Why You Should Read 'Sharpe's Tiger'
Stiff-upper-lip heroism in India, 1799
Sharpe’s Tiger, as its subtitle explains, tells the story how Richard Sharpe avoids Sargeant Obadiah Hakeswill and endeavors to rescue a British officer from under the nose of the Tippoo of Mysore.
Sharpe’s Tiger is the chronological first in the voluminous Richard Sharpe series by Bernard Cornwell. It is a brilliant historical fiction which has the capacity to both entertain and educate the reader. Even from the personal perspective of a private, it astutely presents the geopolitical case for the British interests in India in 1799 — a time when Napoleon was in Egypt looking east.
Everyday life in the British infantry is illuminated in all its grit, glory and grime. And despite the enemy they war against, the ugliest villainy of all can be found among their own ranks. In that regard, the aforementioned Obadiah Hakeswill deserves to be remembered as one of the great villains of literature. Hakeswill’s character walks the line of being vile enough to curdle the reader’s blood while still being entirely believable in the context of this historical fiction and its setting.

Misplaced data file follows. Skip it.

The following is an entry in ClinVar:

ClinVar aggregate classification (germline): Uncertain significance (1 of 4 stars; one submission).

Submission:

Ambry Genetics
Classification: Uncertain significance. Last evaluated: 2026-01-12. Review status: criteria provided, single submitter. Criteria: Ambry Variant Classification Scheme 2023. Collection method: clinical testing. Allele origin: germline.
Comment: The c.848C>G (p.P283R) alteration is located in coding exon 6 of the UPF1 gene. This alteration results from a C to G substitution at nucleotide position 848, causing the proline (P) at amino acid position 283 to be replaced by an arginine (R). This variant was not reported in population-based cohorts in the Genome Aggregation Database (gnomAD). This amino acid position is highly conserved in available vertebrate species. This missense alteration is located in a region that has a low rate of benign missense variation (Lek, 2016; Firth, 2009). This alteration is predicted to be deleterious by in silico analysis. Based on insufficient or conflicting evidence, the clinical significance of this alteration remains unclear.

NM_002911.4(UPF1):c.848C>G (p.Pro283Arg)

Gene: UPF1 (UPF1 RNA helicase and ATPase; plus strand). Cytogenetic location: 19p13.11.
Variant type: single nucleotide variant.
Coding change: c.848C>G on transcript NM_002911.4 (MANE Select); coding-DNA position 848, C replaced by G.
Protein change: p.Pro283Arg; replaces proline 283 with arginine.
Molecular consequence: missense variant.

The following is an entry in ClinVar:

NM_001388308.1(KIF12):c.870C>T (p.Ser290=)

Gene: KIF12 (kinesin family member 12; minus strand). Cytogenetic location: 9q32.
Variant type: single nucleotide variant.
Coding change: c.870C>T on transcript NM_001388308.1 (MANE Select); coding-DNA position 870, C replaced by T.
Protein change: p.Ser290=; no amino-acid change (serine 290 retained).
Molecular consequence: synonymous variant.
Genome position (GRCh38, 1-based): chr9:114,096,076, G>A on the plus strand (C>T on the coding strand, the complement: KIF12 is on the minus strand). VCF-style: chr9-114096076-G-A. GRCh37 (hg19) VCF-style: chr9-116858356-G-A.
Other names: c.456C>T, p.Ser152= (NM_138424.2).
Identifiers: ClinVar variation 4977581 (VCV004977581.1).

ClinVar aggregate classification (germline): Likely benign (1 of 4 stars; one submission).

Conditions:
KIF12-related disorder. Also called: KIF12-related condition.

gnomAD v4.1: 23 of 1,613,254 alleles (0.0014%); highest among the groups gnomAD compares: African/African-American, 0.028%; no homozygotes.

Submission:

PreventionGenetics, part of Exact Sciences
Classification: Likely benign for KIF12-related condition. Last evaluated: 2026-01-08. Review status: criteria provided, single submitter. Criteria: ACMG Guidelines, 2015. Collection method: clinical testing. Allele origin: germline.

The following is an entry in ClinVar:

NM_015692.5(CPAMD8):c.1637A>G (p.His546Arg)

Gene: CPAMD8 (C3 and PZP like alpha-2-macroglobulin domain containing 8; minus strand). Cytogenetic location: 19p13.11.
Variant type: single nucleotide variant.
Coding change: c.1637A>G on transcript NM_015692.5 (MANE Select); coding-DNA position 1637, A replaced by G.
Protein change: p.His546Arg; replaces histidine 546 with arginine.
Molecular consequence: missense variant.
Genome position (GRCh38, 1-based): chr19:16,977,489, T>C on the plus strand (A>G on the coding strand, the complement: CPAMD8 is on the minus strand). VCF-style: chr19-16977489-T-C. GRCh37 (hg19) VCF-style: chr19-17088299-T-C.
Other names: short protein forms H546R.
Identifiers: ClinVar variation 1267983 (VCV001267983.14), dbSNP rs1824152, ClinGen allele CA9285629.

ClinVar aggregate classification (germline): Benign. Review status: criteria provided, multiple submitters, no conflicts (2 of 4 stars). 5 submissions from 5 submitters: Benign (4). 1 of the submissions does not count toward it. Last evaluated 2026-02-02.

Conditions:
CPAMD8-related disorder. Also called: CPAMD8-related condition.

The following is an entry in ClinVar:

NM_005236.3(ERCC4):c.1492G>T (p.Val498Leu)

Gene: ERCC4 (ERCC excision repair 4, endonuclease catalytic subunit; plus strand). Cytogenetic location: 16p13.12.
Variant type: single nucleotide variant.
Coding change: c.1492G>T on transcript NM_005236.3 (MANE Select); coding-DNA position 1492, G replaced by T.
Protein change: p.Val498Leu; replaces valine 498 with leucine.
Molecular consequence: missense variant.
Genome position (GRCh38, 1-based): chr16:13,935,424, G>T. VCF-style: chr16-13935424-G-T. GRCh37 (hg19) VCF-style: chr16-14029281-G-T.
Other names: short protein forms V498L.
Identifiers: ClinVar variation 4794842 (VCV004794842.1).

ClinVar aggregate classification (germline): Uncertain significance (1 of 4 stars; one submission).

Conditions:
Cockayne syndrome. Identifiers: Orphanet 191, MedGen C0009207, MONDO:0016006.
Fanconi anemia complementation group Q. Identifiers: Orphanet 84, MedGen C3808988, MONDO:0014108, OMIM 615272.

Obadiah Hakeswill thinks free subscriptions are ungodly. Says so in the scriptures, he says.
Elsewhere, I had once read a brilliant remark by Cornwell that Sharpe’s enemies should generally be British. This thought has extended from Cornwell’s earliest Sharpe books (ie. Sharpe’s Eagle). The enemies of the Brits would prove enemies enough for the setting of these stories, but the realities of war would mean that these are the men who Sharpe would be spending nearly all of his time with, allowing for his character to be developed through a (seemingly) endless series of internal provocations and obstructions.
If you are looking for a stiff-upper-lip brand of heroism, look no further. Sharpe’s Tiger scratches any adventure-lover’s itch for justice served well-done. But know that many of the characters introduced are woven throughout a meta narrative which spans many, many books — so bring a tiger sized appetite. Having said that, the enjoyment is sufficient as a stand alone piece.
Highly recommended to lovers of history and adventure.
If you are looking for a stiff-upper-lip brand of heroism, look no further! LOL